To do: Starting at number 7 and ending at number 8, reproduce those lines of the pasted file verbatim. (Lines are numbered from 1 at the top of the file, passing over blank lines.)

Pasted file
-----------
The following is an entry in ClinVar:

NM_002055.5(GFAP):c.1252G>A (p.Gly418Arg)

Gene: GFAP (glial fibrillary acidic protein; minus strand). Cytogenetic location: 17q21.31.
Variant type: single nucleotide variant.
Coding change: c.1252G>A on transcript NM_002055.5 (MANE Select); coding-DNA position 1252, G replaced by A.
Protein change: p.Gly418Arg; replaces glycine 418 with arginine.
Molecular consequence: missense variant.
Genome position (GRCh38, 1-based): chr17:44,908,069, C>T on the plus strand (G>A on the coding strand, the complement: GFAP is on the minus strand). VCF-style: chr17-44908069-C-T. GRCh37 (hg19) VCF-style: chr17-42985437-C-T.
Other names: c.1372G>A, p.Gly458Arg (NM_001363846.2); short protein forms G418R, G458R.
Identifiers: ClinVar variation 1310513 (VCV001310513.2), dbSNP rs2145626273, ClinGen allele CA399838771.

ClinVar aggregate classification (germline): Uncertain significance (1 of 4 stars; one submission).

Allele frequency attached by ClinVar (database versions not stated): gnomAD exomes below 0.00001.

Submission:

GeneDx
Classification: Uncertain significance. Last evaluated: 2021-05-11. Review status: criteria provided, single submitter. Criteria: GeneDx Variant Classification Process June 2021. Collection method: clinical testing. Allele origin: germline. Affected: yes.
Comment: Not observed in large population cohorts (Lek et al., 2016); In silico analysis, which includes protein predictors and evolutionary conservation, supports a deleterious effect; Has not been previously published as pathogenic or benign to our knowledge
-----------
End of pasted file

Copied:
Molecular consequence: missense variant.
Genome position (GRCh38, 1-based): chr17:44,908,069, C>T on the plus strand (G>A on the coding strand, the complement: GFAP is on the minus strand). VCF-style: chr17-44908069-C-T. GRCh37 (hg19) VCF-style: chr17-42985437-C-T.